Manhattan was the largest mining community in the area. Like so many other prominent mining towns in Nevada, smaller camps throughout the area made up the mining district. Central became a camp in the early 1900’s. By 1906, it was one of the larger camps in the Manhattan mining district. It attained a population that was estimated to be somewhere around 100 residents. Central had many of the normal mining camp businesses. This included five saloons, standard stores, a bakery, lumber yard, hotels and an assay office. There were plans for further expansion, to include an electric light plant. However, prominent strikes were made closer to Manhattan. By late summer of 1906, the mass of the Central population had moved into to Manhattan. During the exodus, they moved a majority of the structures with them. Today, there isn’t much to see at Central. A few mine shafts and some collapsed piles of boards are all that is left. If you are like me, it’s not always about seeing beautiful relics everywhere. In many of these camps, there isn’t much left to see. The purpose of the trip for me is to be able to say that I stood where those pioneers did. Central is one of those places.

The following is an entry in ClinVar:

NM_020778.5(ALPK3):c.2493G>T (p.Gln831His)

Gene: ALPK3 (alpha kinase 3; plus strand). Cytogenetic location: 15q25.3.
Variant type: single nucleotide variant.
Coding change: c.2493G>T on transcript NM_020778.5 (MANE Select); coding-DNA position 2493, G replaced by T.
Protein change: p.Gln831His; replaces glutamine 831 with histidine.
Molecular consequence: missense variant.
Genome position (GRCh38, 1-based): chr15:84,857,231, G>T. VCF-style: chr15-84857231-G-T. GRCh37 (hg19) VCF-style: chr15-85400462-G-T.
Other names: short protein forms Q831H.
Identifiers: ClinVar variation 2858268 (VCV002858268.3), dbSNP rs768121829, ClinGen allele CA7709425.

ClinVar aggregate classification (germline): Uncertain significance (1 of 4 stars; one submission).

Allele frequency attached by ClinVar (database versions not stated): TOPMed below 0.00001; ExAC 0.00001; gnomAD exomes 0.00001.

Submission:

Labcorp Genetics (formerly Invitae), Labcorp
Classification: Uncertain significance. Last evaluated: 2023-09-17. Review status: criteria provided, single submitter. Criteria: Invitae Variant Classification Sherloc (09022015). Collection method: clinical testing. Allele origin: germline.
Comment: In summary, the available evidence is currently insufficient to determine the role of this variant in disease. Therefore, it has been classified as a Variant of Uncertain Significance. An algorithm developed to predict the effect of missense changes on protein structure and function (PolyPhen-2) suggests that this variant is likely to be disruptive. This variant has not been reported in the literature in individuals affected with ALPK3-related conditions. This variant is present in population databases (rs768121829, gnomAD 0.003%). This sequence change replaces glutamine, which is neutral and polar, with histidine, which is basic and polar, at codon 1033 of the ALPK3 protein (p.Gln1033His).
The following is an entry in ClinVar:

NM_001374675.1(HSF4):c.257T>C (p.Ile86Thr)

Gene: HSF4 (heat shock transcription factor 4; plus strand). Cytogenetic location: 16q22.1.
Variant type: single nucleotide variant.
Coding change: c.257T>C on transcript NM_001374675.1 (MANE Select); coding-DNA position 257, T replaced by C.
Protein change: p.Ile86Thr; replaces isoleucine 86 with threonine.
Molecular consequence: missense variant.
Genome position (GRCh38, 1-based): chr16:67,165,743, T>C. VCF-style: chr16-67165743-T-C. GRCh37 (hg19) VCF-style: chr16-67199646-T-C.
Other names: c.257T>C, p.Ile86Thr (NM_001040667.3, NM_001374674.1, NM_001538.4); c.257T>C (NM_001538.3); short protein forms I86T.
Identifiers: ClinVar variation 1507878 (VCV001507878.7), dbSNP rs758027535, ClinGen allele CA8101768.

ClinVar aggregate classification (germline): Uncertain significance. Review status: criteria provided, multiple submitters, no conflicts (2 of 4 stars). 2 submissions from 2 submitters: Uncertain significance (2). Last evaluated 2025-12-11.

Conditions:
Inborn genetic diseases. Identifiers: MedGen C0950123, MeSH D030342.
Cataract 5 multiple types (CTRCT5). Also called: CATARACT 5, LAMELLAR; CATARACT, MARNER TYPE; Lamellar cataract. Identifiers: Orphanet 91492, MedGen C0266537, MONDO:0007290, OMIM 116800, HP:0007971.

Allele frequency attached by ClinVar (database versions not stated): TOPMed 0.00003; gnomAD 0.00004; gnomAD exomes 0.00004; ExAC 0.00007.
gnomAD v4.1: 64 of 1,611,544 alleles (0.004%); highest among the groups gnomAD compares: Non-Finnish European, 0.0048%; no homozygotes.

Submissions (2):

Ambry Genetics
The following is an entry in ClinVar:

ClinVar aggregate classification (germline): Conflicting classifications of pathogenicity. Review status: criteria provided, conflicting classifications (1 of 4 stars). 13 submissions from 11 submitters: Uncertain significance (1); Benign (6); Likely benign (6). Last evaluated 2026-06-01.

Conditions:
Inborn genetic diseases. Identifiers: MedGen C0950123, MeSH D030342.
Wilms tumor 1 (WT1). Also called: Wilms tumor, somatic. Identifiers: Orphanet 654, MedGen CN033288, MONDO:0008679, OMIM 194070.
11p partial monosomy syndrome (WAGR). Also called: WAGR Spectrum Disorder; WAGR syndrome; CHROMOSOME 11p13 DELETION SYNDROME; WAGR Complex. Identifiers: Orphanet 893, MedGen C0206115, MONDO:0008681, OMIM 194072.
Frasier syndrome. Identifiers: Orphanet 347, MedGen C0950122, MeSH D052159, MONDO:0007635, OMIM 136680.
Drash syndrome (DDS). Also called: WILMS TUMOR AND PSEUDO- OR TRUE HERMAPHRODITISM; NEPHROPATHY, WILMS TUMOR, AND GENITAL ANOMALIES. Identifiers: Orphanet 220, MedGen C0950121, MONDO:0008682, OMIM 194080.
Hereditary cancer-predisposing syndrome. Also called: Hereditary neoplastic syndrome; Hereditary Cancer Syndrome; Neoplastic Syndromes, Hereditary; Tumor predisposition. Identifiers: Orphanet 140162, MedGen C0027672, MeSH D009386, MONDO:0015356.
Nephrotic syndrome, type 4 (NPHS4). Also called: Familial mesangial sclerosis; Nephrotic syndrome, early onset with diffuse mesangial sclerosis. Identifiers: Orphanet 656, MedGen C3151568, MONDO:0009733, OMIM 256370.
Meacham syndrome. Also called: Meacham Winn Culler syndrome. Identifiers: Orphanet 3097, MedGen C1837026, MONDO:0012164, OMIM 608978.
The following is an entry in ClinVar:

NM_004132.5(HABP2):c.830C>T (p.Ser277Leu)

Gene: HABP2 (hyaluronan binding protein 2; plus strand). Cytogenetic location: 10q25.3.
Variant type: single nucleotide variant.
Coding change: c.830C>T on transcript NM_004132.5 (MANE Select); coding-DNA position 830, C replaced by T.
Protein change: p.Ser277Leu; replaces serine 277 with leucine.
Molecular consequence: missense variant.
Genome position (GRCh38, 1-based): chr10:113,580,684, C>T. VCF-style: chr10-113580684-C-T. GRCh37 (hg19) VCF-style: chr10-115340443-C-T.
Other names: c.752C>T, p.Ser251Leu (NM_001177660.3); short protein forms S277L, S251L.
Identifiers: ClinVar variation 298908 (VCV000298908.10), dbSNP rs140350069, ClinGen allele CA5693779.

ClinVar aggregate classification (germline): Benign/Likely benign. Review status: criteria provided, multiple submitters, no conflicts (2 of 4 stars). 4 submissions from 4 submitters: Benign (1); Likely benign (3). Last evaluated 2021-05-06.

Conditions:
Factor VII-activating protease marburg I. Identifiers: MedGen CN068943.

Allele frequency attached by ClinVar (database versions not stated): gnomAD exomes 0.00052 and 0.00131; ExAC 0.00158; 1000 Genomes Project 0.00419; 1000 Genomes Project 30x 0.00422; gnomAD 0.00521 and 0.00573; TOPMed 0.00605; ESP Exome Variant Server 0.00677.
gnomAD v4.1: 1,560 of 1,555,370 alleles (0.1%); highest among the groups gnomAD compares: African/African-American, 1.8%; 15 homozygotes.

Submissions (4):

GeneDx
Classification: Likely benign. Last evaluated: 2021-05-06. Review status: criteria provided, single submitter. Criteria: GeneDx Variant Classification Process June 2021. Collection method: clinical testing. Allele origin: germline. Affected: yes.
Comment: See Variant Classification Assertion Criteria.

Post Office: March 22nd, 1906 to September 19th, 1906
Last Trip There/ Road Conditions: March 2018. Honestly, I don’t remember paying much attention to the roads leading in here. If they would have been bad, I’m sure that I would have noted it. My thoughts are that they are okay. But I would never suggest that anybody take my pure guess as scientific fact.